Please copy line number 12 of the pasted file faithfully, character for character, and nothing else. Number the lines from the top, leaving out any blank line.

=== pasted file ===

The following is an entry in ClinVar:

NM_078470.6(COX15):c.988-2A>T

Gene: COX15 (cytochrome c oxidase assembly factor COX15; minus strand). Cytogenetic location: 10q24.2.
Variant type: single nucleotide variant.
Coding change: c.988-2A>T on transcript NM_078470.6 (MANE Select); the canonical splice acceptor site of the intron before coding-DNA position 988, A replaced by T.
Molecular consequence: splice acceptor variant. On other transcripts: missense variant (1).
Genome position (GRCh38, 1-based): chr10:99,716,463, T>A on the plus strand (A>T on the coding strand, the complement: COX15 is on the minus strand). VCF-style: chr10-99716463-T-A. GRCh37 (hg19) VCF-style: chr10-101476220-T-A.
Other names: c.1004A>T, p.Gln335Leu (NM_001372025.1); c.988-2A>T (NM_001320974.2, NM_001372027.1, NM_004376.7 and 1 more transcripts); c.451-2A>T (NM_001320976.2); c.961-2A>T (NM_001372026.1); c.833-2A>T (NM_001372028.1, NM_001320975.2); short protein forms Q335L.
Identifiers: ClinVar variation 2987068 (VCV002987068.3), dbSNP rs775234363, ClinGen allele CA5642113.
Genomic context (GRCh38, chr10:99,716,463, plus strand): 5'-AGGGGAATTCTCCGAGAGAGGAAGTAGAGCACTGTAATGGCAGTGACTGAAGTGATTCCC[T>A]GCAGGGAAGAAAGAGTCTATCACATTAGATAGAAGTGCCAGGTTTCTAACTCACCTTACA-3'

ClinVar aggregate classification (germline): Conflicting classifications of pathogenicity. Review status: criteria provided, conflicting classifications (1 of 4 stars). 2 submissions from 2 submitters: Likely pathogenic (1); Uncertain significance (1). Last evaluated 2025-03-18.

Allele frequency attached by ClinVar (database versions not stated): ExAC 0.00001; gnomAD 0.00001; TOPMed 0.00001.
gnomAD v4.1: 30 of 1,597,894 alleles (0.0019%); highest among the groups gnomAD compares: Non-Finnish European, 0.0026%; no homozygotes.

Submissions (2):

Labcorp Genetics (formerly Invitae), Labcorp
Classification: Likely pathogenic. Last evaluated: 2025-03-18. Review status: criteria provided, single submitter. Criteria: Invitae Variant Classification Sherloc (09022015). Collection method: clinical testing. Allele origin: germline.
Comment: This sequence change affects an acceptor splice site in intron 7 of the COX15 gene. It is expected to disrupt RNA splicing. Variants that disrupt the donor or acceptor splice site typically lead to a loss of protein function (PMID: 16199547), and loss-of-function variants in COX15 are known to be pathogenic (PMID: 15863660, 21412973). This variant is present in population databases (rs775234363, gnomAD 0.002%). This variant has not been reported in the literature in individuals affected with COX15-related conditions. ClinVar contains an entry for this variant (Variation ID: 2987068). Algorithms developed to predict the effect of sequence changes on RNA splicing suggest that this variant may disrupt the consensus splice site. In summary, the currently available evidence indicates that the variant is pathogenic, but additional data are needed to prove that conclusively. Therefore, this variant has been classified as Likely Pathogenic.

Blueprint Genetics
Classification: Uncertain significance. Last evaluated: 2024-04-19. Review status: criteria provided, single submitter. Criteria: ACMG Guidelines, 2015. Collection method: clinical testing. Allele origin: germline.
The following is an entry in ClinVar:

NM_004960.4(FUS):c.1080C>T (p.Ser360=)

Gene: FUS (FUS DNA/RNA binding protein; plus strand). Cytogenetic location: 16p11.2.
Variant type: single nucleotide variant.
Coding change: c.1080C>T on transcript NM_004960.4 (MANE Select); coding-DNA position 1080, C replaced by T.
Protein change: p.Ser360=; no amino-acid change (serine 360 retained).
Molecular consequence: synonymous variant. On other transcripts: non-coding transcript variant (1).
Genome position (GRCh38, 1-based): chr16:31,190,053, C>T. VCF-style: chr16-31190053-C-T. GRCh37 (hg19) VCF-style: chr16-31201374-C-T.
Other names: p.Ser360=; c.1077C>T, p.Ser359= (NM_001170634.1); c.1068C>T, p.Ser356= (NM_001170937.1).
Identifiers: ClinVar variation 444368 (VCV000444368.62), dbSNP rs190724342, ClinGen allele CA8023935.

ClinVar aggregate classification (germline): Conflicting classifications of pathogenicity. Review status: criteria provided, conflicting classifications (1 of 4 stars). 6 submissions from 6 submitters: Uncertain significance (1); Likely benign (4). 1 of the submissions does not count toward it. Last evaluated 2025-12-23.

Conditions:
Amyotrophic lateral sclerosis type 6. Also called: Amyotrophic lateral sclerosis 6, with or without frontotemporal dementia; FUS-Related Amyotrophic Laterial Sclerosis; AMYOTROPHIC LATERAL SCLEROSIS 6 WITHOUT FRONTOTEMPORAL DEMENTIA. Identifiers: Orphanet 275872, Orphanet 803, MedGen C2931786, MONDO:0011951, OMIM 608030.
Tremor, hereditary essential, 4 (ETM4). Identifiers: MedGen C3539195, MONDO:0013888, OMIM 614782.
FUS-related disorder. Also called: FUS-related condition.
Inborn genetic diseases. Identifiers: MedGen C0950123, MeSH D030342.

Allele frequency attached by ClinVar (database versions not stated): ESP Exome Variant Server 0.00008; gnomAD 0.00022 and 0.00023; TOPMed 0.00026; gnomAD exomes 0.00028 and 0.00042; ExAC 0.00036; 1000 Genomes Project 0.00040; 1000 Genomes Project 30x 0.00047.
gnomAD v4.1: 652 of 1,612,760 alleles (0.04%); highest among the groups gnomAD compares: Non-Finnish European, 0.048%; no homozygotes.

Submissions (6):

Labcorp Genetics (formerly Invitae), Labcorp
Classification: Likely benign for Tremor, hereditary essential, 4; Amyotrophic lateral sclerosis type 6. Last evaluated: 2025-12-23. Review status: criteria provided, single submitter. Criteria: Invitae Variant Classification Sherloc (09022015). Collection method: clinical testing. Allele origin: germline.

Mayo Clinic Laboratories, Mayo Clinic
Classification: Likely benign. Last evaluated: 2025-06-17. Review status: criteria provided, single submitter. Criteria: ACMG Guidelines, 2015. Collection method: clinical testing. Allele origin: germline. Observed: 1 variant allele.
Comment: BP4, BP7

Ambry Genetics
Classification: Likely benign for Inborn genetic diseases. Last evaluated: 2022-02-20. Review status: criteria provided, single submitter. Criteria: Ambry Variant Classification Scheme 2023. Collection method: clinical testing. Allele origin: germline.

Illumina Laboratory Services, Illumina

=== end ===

Allele frequency attached by ClinVar (database versions not stated): ExAC 0.00001; gnomAD 0.00001; TOPMed 0.00001.